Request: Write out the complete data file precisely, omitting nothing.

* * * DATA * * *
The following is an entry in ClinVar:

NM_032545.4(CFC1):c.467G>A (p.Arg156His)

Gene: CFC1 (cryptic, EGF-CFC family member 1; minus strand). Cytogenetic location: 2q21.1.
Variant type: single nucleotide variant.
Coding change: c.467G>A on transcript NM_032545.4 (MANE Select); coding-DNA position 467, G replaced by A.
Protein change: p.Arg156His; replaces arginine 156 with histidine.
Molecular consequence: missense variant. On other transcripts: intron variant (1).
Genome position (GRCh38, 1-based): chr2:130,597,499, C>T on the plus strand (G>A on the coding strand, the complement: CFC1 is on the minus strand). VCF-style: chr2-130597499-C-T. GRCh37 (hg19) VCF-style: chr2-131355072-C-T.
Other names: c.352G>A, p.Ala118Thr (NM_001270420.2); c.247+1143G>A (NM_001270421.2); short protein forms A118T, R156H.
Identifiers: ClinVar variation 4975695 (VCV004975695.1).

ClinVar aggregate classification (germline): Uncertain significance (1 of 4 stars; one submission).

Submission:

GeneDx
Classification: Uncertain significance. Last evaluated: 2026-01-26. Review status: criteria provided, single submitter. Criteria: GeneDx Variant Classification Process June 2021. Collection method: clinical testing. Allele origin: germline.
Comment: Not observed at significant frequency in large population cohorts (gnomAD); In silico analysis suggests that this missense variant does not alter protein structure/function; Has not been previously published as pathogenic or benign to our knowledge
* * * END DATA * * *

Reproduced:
The following is an entry in ClinVar:

NM_032545.4(CFC1):c.467G>A (p.Arg156His)

Gene: CFC1 (cryptic, EGF-CFC family member 1; minus strand). Cytogenetic location: 2q21.1.
Variant type: single nucleotide variant.
Coding change: c.467G>A on transcript NM_032545.4 (MANE Select); coding-DNA position 467, G replaced by A.
Protein change: p.Arg156His; replaces arginine 156 with histidine.
Molecular consequence: missense variant. On other transcripts: intron variant (1).
Genome position (GRCh38, 1-based): chr2:130,597,499, C>T on the plus strand (G>A on the coding strand, the complement: CFC1 is on the minus strand). VCF-style: chr2-130597499-C-T. GRCh37 (hg19) VCF-style: chr2-131355072-C-T.
Other names: c.352G>A, p.Ala118Thr (NM_001270420.2); c.247+1143G>A (NM_001270421.2); short protein forms A118T, R156H.
Identifiers: ClinVar variation 4975695 (VCV004975695.1).

ClinVar aggregate classification (germline): Uncertain significance (1 of 4 stars; one submission).

Submission:

GeneDx
Classification: Uncertain significance. Last evaluated: 2026-01-26. Review status: criteria provided, single submitter. Criteria: GeneDx Variant Classification Process June 2021. Collection method: clinical testing. Allele origin: germline.
Comment: Not observed at significant frequency in large population cohorts (gnomAD); In silico analysis suggests that this missense variant does not alter protein structure/function; Has not been previously published as pathogenic or benign to our knowledge